Amazon Earnings: Return to Profitability But Slow Growth Signaled Ahead

In the third quarter, Amazon benefited from its annual two-day Prime Day sale in July. In the previous year, Prime Day had been held earlier than July. The company called this year’s event its “biggest ever,” and it generated about $6.8 billion in revenue — about $5 billion more than a typical two days — according to estimates from the investment bank Cowen.

Growth in Amazon’s cloud computing division was the slowest on record, increasing 27 percent to $20.5 billion. Amazon Web Services accounted for 16 percent of the company’s total sales but was the only division that produced an operating profit. Mr. Olsavsky said growth slowed in the late summer, as Amazon saw a “lot of customers cutting their bills, which we are glad to help with.”

Its international operations, dragged down by the strong dollar, generated $2.5 billion in operating losses.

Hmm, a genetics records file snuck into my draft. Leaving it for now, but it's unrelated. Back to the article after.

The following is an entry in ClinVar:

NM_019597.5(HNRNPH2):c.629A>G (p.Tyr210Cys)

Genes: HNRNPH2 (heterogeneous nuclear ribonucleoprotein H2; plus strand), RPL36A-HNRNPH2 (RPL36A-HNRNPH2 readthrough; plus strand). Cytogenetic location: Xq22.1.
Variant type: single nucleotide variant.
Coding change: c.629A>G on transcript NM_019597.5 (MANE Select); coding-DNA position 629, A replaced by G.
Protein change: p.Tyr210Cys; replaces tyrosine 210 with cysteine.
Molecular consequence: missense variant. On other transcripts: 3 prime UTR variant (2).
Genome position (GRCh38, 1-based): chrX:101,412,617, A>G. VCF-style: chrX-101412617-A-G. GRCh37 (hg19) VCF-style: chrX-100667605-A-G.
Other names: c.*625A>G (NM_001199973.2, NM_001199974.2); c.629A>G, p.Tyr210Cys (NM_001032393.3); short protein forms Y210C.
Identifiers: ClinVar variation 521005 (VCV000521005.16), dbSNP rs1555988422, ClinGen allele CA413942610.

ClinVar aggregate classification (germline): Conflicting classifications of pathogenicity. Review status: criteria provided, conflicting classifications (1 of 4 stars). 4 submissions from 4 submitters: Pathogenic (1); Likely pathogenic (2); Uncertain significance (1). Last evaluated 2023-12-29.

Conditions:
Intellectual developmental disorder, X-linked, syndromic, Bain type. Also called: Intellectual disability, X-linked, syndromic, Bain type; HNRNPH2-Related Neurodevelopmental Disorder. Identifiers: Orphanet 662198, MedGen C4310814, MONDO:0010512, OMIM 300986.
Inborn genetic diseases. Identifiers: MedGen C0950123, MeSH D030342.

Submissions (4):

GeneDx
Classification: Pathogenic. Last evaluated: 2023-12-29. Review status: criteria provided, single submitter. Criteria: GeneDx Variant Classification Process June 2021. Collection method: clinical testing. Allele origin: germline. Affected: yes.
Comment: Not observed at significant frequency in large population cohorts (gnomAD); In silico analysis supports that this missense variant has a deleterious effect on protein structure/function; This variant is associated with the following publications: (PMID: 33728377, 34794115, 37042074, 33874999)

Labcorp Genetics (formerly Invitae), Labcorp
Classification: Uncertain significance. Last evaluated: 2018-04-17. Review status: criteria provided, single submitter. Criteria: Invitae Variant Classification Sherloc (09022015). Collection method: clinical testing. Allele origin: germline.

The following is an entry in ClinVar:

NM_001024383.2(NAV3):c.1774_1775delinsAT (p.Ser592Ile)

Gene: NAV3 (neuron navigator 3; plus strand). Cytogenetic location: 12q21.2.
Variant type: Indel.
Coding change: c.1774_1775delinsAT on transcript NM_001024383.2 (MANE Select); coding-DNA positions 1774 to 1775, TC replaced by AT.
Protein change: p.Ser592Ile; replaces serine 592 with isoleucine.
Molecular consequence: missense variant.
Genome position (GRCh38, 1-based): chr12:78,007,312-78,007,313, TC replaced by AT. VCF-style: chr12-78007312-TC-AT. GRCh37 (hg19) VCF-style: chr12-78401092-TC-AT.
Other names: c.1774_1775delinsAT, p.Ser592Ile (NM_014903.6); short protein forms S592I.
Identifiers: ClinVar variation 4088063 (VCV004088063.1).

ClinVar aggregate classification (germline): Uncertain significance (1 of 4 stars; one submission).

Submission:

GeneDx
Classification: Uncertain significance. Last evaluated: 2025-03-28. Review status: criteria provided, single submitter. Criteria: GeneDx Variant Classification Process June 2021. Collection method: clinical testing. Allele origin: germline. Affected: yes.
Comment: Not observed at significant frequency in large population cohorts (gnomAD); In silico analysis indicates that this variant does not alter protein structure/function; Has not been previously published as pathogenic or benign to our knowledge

The company employed 1.5 million people by the end of the third quarter, almost 100,000 fewer than at the start of the year.

Mr. Olsavsky said Amazon generated more than $1 billion in productivity savings, about half a billion less than executives had hoped. The cost to ship products grew slower than the number of units it sold. But the depressed sales growth makes it harder to operate at optimal efficiency, Mr. Olsavsky said, because the company can best utilize its fulfillment and delivery infrastructure when it has more orders.

Amazon’s lucrative advertising business, which Morgan Stanley estimates is worth about $185 billion, grew 25 percent to $9.5 billion, though there was a slowdown over the quarter as advertisers pulled back. The company’s subscription business, primarily Prime membership, grew 9 percent to $8.9 billion.

Mr. Olsavsky said overall operating profit was reduced by high costs to market two major video offerings for Prime members — Thursday night football games with the National Football League, and its new “Lord of the Rings” series.

In addition to the volatile economic environment, the value of Amazon’s investment in Rivian Automotive, an electric truck maker that has struggled to meet production goals, has added fluctuations to Amazon’s profits this year. That valuation rose $1.1 billion, contributing to Amazon’s profits in the latest quarter.